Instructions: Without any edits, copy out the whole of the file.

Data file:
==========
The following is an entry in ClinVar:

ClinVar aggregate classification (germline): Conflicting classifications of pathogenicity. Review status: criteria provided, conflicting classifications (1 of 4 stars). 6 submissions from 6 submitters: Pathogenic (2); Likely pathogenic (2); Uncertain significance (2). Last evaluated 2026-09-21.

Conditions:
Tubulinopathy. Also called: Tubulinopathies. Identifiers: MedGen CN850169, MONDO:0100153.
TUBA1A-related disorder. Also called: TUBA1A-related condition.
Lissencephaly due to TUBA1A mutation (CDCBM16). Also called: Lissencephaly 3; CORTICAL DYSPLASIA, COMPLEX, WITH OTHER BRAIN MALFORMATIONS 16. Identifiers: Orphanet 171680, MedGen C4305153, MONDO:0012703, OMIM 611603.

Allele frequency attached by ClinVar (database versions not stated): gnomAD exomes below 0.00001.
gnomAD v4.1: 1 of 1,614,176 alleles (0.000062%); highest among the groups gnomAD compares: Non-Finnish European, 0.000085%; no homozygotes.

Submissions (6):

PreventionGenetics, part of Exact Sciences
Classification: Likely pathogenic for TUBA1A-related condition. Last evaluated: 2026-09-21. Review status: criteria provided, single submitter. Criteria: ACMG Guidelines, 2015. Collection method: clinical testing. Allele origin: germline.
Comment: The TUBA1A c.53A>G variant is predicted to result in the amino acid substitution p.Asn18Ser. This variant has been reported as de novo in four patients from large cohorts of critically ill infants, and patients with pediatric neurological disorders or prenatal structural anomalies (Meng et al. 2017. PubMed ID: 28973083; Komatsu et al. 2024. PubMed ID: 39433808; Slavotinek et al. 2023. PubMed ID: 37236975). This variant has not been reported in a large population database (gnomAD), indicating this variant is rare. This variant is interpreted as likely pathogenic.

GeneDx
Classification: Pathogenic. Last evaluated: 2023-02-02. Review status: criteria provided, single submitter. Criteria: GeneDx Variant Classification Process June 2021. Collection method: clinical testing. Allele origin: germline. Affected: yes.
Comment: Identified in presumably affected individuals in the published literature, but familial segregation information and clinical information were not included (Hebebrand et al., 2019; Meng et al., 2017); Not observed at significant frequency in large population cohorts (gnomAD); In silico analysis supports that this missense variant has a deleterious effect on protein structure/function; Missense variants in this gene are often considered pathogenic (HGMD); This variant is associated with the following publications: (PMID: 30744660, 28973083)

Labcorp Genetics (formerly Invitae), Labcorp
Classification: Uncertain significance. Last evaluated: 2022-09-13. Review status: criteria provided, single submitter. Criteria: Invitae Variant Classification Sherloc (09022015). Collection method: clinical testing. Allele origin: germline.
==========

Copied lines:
The following is an entry in ClinVar:

ClinVar aggregate classification (germline): Conflicting classifications of pathogenicity. Review status: criteria provided, conflicting classifications (1 of 4 stars). 6 submissions from 6 submitters: Pathogenic (2); Likely pathogenic (2); Uncertain significance (2). Last evaluated 2026-09-21.

Conditions:
Tubulinopathy. Also called: Tubulinopathies. Identifiers: MedGen CN850169, MONDO:0100153.
TUBA1A-related disorder. Also called: TUBA1A-related condition.
Lissencephaly due to TUBA1A mutation (CDCBM16). Also called: Lissencephaly 3; CORTICAL DYSPLASIA, COMPLEX, WITH OTHER BRAIN MALFORMATIONS 16. Identifiers: Orphanet 171680, MedGen C4305153, MONDO:0012703, OMIM 611603.

Allele frequency attached by ClinVar (database versions not stated): gnomAD exomes below 0.00001.
gnomAD v4.1: 1 of 1,614,176 alleles (0.000062%); highest among the groups gnomAD compares: Non-Finnish European, 0.000085%; no homozygotes.

Submissions (6):

PreventionGenetics, part of Exact Sciences
Classification: Likely pathogenic for TUBA1A-related condition. Last evaluated: 2026-09-21. Review status: criteria provided, single submitter. Criteria: ACMG Guidelines, 2015. Collection method: clinical testing. Allele origin: germline.
Comment: The TUBA1A c.53A>G variant is predicted to result in the amino acid substitution p.Asn18Ser. This variant has been reported as de novo in four patients from large cohorts of critically ill infants, and patients with pediatric neurological disorders or prenatal structural anomalies (Meng et al. 2017. PubMed ID: 28973083; Komatsu et al. 2024. PubMed ID: 39433808; Slavotinek et al. 2023. PubMed ID: 37236975). This variant has not been reported in a large population database (gnomAD), indicating this variant is rare. This variant is interpreted as likely pathogenic.

GeneDx
Classification: Pathogenic. Last evaluated: 2023-02-02. Review status: criteria provided, single submitter. Criteria: GeneDx Variant Classification Process June 2021. Collection method: clinical testing. Allele origin: germline. Affected: yes.
Comment: Identified in presumably affected individuals in the published literature, but familial segregation information and clinical information were not included (Hebebrand et al., 2019; Meng et al., 2017); Not observed at significant frequency in large population cohorts (gnomAD); In silico analysis supports that this missense variant has a deleterious effect on protein structure/function; Missense variants in this gene are often considered pathogenic (HGMD); This variant is associated with the following publications: (PMID: 30744660, 28973083)

Labcorp Genetics (formerly Invitae), Labcorp
Classification: Uncertain significance. Last evaluated: 2022-09-13. Review status: criteria provided, single submitter. Criteria: Invitae Variant Classification Sherloc (09022015). Collection method: clinical testing. Allele origin: germline.